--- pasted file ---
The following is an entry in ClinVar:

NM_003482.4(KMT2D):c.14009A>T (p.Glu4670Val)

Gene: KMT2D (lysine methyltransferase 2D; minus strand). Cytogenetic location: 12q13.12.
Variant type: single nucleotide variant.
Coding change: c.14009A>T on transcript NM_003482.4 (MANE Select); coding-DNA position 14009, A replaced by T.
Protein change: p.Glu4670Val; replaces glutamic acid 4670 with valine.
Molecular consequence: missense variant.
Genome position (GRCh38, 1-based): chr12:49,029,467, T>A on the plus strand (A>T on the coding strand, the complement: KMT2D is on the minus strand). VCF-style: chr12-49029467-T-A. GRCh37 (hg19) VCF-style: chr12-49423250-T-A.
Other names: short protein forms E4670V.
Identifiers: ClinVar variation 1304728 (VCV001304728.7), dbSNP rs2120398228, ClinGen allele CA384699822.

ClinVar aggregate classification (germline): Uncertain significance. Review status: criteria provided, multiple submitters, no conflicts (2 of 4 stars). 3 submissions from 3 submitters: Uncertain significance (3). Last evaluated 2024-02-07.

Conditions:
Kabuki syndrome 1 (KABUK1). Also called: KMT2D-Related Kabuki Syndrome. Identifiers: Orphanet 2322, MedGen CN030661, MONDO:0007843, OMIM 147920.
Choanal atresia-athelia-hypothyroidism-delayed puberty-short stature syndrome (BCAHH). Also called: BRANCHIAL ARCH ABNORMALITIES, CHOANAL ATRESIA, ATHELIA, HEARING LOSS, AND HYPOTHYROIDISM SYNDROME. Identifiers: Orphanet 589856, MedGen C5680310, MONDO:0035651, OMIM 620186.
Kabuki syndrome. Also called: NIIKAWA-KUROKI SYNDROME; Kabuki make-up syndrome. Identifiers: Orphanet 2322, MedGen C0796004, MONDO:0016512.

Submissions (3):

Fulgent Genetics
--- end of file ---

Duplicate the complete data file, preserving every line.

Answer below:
The following is an entry in ClinVar:

NM_003482.4(KMT2D):c.14009A>T (p.Glu4670Val)

Gene: KMT2D (lysine methyltransferase 2D; minus strand). Cytogenetic location: 12q13.12.
Variant type: single nucleotide variant.
Coding change: c.14009A>T on transcript NM_003482.4 (MANE Select); coding-DNA position 14009, A replaced by T.
Protein change: p.Glu4670Val; replaces glutamic acid 4670 with valine.
Molecular consequence: missense variant.
Genome position (GRCh38, 1-based): chr12:49,029,467, T>A on the plus strand (A>T on the coding strand, the complement: KMT2D is on the minus strand). VCF-style: chr12-49029467-T-A. GRCh37 (hg19) VCF-style: chr12-49423250-T-A.
Other names: short protein forms E4670V.
Identifiers: ClinVar variation 1304728 (VCV001304728.7), dbSNP rs2120398228, ClinGen allele CA384699822.

ClinVar aggregate classification (germline): Uncertain significance. Review status: criteria provided, multiple submitters, no conflicts (2 of 4 stars). 3 submissions from 3 submitters: Uncertain significance (3). Last evaluated 2024-02-07.

Conditions:
Kabuki syndrome 1 (KABUK1). Also called: KMT2D-Related Kabuki Syndrome. Identifiers: Orphanet 2322, MedGen CN030661, MONDO:0007843, OMIM 147920.
Choanal atresia-athelia-hypothyroidism-delayed puberty-short stature syndrome (BCAHH). Also called: BRANCHIAL ARCH ABNORMALITIES, CHOANAL ATRESIA, ATHELIA, HEARING LOSS, AND HYPOTHYROIDISM SYNDROME. Identifiers: Orphanet 589856, MedGen C5680310, MONDO:0035651, OMIM 620186.
Kabuki syndrome. Also called: NIIKAWA-KUROKI SYNDROME; Kabuki make-up syndrome. Identifiers: Orphanet 2322, MedGen C0796004, MONDO:0016512.

Submissions (3):

Fulgent Genetics